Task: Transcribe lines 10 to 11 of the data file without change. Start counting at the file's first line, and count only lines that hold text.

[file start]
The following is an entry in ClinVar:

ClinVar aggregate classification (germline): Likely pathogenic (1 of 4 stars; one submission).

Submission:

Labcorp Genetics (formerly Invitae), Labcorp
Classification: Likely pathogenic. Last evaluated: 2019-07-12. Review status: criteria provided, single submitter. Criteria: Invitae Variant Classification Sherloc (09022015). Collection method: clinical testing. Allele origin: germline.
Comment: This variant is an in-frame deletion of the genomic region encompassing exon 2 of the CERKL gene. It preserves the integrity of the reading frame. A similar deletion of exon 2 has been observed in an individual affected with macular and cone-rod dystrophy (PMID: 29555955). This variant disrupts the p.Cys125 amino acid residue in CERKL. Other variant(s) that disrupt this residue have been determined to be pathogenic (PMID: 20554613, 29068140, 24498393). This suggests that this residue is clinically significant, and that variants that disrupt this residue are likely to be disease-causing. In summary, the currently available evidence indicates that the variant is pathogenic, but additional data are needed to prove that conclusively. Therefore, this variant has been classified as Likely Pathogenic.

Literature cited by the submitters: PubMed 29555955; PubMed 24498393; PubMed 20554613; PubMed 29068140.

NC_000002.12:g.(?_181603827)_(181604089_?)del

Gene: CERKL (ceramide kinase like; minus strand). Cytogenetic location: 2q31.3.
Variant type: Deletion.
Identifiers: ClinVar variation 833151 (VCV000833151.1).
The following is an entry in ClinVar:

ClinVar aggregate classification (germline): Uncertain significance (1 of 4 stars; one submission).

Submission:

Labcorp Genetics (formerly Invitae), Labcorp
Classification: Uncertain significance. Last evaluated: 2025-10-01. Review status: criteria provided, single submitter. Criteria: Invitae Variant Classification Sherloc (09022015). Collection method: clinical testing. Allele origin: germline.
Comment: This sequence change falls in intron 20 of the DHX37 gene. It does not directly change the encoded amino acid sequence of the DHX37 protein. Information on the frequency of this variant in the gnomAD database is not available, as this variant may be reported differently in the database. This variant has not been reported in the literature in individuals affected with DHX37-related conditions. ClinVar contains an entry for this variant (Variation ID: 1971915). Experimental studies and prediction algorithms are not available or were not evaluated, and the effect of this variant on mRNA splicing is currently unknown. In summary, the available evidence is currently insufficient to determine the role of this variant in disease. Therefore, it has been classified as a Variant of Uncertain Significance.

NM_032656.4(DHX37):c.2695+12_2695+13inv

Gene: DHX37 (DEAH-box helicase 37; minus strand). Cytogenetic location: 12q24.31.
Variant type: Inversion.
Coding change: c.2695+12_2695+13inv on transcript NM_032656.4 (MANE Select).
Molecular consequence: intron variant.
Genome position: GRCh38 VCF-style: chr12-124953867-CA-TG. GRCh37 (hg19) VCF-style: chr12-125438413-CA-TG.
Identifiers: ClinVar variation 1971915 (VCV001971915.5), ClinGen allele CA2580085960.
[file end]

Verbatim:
Variant type: Deletion.
Identifiers: ClinVar variation 833151 (VCV000833151.1).